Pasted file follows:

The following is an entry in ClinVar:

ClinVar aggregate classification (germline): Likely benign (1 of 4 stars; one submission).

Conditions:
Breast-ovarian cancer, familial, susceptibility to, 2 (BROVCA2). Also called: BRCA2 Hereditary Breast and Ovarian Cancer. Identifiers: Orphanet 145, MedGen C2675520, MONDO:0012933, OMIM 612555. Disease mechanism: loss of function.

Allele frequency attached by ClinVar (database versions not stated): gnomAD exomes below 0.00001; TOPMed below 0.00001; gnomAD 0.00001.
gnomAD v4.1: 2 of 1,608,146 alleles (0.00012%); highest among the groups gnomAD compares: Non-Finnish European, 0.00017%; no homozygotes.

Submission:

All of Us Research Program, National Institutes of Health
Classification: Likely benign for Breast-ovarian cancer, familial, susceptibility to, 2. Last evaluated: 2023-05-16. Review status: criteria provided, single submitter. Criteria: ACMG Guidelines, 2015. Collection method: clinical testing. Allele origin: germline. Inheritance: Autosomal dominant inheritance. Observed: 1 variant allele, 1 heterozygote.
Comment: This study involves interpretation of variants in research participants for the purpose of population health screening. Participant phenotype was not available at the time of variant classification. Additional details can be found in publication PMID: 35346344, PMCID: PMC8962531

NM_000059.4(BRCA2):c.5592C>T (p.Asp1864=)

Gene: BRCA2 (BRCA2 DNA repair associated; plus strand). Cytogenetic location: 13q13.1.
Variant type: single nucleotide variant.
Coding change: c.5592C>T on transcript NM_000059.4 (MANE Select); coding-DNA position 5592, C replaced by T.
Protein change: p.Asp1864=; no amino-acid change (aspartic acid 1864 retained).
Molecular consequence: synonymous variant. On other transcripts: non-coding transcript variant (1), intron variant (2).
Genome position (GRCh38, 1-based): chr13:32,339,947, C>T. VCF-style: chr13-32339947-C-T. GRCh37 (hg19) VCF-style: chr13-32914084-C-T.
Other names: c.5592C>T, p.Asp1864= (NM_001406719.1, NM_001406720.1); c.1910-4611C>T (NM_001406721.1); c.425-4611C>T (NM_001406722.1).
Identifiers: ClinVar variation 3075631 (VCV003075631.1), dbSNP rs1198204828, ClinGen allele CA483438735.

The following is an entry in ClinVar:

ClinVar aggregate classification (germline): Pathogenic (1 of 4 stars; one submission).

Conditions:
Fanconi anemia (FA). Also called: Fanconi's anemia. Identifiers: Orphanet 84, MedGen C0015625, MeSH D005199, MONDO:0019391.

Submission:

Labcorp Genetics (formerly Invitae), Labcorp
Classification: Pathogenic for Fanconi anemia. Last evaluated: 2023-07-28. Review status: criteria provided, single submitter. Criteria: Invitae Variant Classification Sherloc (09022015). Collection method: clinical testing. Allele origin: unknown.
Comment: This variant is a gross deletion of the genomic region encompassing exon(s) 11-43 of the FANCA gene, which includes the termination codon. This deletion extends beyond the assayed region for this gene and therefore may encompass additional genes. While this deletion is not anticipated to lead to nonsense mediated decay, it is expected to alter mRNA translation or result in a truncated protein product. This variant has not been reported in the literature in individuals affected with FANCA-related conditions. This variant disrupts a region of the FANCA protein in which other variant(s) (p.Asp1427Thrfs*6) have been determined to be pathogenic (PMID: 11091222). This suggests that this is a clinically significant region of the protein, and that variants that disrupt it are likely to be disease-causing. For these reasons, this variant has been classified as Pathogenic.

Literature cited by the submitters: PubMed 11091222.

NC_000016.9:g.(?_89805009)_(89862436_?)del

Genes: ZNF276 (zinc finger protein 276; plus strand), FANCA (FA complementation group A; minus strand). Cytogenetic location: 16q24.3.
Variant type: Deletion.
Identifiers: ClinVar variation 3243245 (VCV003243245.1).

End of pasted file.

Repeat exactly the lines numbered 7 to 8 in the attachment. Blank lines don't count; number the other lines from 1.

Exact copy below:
Submission:

All of Us Research Program, National Institutes of Health